The Dream Act Starts with You


Voluntary departure is defeat

In November, my two year long battle with deportation proceedings was nearing an end. At the end there are always two options:

Voluntary departure: You will have 60 days to leave the country on your own with no right to “change your mind” or appeal. Failure to depart by the end of that period would result in a fine and a 10-year ban from adjusting your status or applying for cancellation of removal. Choosing voluntary departure would prevent you from asking for any kind of temporary relief, including deferred action.

Voluntary departure is one of the reasons why you should be very careful signing anything given to you by ICE or Border Patrol. They might coerce you into voluntary departure by describing it as an easy way out of jail, which it is. Unfortunately, it is also designed to waive your right to a hearing and with it any chance of staying in the United States.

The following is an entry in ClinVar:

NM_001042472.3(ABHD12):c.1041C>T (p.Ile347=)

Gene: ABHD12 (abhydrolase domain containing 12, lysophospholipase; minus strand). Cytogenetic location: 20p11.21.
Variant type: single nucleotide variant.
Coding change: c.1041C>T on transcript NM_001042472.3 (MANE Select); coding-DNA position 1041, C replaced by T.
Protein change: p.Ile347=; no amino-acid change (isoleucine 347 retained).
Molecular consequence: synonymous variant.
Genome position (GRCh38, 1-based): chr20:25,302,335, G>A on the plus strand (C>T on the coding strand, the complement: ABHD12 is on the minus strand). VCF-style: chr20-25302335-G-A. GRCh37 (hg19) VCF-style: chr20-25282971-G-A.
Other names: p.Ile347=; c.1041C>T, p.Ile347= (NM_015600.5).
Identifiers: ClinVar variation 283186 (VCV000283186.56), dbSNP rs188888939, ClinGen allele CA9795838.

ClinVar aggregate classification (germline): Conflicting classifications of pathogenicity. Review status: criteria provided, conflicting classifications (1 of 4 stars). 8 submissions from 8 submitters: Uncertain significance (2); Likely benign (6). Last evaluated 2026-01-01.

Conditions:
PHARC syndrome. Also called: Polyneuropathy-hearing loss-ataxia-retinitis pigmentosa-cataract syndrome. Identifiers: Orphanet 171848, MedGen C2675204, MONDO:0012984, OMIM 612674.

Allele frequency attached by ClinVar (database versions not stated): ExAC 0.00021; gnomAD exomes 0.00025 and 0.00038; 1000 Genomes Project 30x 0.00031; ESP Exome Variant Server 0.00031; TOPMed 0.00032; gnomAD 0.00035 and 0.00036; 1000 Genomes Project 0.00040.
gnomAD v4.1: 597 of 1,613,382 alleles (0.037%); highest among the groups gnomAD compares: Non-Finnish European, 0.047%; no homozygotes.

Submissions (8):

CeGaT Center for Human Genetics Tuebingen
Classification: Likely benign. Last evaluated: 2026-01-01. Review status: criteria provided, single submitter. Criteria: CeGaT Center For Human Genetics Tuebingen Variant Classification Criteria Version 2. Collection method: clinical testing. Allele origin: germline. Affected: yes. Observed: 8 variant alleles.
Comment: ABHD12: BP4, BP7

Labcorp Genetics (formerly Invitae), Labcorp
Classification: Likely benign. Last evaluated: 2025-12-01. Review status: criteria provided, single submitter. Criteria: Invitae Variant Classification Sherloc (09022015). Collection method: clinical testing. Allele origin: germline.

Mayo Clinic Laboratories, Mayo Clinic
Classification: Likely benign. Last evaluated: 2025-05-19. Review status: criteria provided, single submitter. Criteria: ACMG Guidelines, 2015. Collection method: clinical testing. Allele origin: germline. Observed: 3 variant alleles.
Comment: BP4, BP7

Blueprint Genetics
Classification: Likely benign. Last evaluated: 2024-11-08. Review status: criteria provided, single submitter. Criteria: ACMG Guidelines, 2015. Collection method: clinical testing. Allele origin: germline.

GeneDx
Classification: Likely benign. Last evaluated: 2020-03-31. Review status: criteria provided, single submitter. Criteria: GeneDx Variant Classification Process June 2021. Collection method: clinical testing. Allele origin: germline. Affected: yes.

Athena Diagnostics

Order of deportation: The judge will order ICE to take steps to deport you. ICE will arrange your flight out and send your lawyer a letter stating when and where to report for removal. However, you still get the option to appeal the case within 30 days of the order. At the end of 30 days you can submit a request for an order of supervision (deferred action), which is your last line of defense before being deported.

Before going to my final hearing, my lawyer and I determined that my last line of defense was, in fact, deferred action. Opting for voluntary departure meant throwing in the towel and accepting defeat. Receiving an order of deportation meant fighting another battle for the right to stay with my family and friends. Armed with this information I got ready for my last time to face the judge.

Click here for the next part of my story.